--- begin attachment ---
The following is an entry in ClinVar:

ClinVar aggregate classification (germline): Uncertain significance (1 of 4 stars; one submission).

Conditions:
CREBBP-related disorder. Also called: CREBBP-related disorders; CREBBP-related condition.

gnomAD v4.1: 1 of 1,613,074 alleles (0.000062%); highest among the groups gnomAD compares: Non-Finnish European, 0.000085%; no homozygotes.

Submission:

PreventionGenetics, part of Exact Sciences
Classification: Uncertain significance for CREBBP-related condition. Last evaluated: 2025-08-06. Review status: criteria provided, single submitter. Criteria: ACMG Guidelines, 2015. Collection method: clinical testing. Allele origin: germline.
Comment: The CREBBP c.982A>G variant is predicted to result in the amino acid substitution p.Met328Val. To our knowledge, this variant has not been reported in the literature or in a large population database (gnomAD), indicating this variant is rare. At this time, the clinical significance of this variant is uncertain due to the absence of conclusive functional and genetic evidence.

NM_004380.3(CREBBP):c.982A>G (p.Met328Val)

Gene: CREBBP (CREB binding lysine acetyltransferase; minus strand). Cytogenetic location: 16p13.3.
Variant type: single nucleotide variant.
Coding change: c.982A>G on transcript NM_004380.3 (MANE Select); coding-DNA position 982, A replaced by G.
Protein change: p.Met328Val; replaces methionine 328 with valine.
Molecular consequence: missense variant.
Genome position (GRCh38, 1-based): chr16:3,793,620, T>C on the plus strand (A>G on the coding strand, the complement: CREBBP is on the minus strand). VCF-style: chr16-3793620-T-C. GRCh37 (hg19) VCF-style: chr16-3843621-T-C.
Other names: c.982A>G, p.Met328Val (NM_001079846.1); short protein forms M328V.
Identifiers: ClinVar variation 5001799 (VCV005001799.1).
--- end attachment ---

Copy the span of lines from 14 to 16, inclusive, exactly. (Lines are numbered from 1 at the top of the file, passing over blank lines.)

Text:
Protein change: p.Met328Val; replaces methionine 328 with valine.
Molecular consequence: missense variant.
Genome position (GRCh38, 1-based): chr16:3,793,620, T>C on the plus strand (A>G on the coding strand, the complement: CREBBP is on the minus strand). VCF-style: chr16-3793620-T-C. GRCh37 (hg19) VCF-style: chr16-3843621-T-C.